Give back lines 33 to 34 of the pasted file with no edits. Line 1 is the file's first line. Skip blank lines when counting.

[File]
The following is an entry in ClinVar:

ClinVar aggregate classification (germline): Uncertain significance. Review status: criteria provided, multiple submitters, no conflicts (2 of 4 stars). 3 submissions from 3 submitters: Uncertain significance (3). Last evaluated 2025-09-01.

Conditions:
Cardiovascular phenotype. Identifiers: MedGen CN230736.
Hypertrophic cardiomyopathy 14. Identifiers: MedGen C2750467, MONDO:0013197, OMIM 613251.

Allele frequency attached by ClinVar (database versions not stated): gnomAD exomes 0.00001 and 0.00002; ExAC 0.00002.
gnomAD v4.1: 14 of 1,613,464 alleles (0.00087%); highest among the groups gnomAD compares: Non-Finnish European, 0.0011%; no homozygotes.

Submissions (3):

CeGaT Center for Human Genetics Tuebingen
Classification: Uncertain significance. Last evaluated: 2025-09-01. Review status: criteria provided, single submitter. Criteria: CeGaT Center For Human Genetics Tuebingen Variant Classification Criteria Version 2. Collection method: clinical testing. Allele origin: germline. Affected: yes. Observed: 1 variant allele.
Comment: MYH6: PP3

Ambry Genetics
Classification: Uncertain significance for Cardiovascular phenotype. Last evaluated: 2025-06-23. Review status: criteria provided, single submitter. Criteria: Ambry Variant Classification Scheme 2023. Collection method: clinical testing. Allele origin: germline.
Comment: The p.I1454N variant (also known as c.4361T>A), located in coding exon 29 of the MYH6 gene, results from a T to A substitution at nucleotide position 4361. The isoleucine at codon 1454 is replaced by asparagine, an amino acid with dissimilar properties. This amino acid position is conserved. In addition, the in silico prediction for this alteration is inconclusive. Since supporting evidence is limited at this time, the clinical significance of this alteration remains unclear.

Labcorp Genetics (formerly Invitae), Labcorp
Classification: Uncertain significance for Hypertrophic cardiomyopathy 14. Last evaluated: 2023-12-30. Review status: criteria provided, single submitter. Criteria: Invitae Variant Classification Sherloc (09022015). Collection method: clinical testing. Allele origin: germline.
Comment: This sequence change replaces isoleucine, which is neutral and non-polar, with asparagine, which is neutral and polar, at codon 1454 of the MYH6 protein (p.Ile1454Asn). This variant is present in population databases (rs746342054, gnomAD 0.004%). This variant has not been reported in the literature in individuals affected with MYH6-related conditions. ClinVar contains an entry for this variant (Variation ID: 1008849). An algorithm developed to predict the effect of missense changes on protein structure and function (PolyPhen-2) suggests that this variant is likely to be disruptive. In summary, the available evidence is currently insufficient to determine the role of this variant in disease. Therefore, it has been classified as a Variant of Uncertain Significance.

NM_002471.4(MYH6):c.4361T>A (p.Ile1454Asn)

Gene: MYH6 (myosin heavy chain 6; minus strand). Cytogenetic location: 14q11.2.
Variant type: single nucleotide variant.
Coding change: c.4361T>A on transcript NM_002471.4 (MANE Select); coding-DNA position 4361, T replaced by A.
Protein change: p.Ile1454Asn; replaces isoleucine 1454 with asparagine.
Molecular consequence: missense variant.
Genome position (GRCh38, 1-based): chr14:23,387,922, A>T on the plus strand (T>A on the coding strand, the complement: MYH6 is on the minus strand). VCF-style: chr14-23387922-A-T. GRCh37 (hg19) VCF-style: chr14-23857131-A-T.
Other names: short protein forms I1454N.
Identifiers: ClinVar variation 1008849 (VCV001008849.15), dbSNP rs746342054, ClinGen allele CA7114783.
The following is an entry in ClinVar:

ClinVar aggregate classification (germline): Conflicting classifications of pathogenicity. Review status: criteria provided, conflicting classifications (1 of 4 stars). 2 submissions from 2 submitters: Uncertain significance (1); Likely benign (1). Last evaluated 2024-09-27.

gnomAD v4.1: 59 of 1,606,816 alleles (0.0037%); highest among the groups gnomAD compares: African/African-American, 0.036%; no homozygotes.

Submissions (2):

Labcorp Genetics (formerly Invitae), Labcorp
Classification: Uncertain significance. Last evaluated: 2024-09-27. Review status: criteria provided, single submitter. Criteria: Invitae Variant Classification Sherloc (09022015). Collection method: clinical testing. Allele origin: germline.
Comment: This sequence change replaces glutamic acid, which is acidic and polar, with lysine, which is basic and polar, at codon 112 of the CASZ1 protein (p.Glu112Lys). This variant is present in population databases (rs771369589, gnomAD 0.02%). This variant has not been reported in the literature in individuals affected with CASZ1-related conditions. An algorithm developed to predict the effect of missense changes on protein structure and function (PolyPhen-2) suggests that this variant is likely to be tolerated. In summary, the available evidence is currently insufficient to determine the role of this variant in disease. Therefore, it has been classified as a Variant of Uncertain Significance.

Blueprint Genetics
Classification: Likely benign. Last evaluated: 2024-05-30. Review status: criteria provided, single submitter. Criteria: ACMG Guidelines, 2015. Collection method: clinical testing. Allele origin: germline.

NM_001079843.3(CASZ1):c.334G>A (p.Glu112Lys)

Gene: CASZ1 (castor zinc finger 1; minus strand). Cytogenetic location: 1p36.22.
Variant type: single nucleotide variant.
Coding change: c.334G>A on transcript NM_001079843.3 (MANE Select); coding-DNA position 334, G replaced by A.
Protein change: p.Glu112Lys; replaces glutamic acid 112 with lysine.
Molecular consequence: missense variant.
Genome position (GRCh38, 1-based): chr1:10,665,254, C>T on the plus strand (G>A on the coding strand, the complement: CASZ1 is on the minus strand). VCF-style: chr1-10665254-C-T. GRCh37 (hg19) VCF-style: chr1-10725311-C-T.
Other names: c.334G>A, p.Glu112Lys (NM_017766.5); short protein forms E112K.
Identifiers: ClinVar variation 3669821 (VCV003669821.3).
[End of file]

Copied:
Comment: This sequence change replaces glutamic acid, which is acidic and polar, with lysine, which is basic and polar, at codon 112 of the CASZ1 protein (p.Glu112Lys). This variant is present in population databases (rs771369589, gnomAD 0.02%). This variant has not been reported in the literature in individuals affected with CASZ1-related conditions. An algorithm developed to predict the effect of missense changes on protein structure and function (PolyPhen-2) suggests that this variant is likely to be tolerated. In summary, the available evidence is currently insufficient to determine the role of this variant in disease. Therefore, it has been classified as a Variant of Uncertain Significance.

Blueprint Genetics